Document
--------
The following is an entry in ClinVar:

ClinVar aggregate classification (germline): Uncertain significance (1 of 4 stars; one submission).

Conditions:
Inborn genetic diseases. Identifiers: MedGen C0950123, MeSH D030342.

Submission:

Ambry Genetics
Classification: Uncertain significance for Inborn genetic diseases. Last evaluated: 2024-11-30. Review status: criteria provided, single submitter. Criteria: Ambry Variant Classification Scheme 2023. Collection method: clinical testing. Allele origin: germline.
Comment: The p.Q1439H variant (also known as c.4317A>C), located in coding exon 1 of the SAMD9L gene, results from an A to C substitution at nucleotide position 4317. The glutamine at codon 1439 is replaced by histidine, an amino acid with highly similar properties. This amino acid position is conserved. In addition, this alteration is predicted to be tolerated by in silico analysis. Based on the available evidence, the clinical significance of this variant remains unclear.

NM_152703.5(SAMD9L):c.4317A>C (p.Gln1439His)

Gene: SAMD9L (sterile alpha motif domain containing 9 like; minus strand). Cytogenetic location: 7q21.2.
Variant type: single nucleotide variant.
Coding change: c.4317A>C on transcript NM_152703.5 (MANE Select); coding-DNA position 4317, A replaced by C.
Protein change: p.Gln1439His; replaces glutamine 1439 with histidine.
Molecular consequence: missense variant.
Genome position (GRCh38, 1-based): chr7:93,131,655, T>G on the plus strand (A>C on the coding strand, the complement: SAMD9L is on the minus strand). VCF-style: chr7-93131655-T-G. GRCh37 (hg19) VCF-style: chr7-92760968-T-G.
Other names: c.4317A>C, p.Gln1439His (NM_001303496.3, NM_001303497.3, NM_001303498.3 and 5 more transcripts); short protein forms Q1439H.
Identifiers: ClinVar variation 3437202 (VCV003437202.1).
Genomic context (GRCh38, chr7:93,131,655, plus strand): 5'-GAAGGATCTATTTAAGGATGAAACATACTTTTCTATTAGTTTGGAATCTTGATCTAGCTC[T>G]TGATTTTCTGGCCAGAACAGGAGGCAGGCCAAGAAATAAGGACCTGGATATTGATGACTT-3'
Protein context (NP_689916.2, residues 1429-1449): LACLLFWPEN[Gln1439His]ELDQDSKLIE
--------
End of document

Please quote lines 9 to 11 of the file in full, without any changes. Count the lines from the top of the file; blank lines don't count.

NM_152703.5(SAMD9L):c.4317A>C (p.Gln1439His)

Gene: SAMD9L (sterile alpha motif domain containing 9 like; minus strand). Cytogenetic location: 7q21.2.
Variant type: single nucleotide variant.